History teaches us that recessions shape our economy. Therefore, studying past recessions can show us where our economy is going.

America has suffered 43 recessions and panics since gaining its independence in 1783, Stacker reports. It’s important to note that “panic” is an old term for recession.

Studying these recessions can show us how the next recession could start and end. Savers and investors can examine those recessions to identify recession-resistant assets.
Additionally, some investors, like Warren Buffett, have made fortunes during recessions. Notably, Buffett built his Berkshire Hathaway (BRK.B) fortune by buying up cheap companies and stocks during the past few recessions. For example, he purchased the Burlington Northern Santa Fe Railroad during the 2007-2009 recession.

War Leads to Recession

In U.S. history, the best predictor of recession is the end of a war. Recessions followed the end of the Revolutionary War, the Civil War, World War I, World War II, the Korean War, the Vietnam War, and the Iraq War.

In fact, the end of World War II caused two recessions. The V (Victory) Day recession, which lasted from February 1945 to October 1945, was followed by a second recession, which lasted from November 1948 to October 1949. The V-Day Recession was one of the worst in American history. Investopedia estimates that between 1948 and 1949, U.S. Gross Domestic Product (GDP) shrank by 10.9%.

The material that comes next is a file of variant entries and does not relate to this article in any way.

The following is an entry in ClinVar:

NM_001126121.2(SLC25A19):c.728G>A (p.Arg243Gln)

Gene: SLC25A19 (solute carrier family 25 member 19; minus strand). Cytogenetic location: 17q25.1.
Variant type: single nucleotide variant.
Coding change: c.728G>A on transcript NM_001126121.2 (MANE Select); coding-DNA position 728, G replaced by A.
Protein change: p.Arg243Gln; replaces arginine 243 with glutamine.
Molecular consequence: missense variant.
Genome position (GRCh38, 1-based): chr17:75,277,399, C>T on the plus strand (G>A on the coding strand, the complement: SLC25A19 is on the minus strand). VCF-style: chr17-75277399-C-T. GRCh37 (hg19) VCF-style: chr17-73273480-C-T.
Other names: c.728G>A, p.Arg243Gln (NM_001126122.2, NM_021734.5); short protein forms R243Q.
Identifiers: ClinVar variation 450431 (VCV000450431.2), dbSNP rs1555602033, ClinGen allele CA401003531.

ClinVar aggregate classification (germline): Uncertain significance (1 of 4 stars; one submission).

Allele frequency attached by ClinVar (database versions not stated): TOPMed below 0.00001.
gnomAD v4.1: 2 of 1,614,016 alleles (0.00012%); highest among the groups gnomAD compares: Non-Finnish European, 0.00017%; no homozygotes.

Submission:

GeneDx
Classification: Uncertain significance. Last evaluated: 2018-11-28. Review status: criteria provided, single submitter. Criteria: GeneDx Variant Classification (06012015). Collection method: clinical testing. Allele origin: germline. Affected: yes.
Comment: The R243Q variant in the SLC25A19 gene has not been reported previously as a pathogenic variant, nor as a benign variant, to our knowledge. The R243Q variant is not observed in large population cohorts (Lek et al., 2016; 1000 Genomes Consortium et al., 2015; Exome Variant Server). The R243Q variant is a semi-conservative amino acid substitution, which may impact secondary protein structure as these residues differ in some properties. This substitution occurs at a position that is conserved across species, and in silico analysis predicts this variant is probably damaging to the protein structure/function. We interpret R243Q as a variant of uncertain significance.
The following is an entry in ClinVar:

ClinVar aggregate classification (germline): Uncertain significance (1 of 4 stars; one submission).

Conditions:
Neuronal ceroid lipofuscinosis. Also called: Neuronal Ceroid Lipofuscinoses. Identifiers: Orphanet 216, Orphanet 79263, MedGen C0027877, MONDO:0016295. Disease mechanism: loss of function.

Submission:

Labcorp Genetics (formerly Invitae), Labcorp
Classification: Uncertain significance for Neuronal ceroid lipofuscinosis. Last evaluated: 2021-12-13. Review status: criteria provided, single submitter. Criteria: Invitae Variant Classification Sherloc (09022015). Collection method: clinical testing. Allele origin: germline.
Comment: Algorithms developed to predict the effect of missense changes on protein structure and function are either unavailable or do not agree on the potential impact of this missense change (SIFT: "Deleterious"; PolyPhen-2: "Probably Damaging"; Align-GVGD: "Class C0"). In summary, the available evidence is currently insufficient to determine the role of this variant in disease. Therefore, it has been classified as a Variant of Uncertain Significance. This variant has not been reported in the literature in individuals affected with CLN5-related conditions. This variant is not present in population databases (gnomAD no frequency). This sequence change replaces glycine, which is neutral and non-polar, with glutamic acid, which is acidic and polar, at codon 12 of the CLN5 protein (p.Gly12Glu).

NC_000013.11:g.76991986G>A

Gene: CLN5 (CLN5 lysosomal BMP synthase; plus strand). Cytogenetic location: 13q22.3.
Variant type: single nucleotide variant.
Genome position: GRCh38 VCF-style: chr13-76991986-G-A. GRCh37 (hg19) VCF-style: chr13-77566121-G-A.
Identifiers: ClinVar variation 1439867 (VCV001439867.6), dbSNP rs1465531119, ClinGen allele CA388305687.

These recessions occurred because federal spending fell by 40% in 1946 and 38% in 1947. The government stopped buying war materials and released millions of men from the military. Moreover, the end of wartime price controls caused consumer prices to skyrocket. Similarly, the GDP shrank by 2.9% at the end of the Korean War as government spending fell.

During the Vietnam War, a rising federal budget deficit led to growing inflation. The federal deficit rose from 1.1% of GDP in 1967 to 2.9% in 1968. Meanwhile, inflation rose from 3.1% in 1967 to 5.3% in 1970.

The deficit grew because President Lyndon B. Johnson and Congress did not raise taxes to pay for the Vietnam War until 1968. In contrast, Congress increased taxes by 4% in 1950 and 1951 to pay for the Korean War.

Thus, the Ukraine War and a potential conflict with China could cause a recession. A recession is probable if a war ends quickly and Congress cuts government spending.

What Causes a Recession?

Any big cut in government spending can trigger a recession. Cuts in New Deal spending (stimulus) and lending curbs on banks caused the GDP to fall by 10% between May 1937 and June 1938. U.S. industrial production fell by 32% during the late 1930s recession.

RELATED: What Happens When Our Economy Enters a Recession?
High interest can also trigger a recession. The Federal Reserve triggered the April 1960–February 1961 recession by raising interest rates from 1.75% in 1958 to 4% by the end of 1960.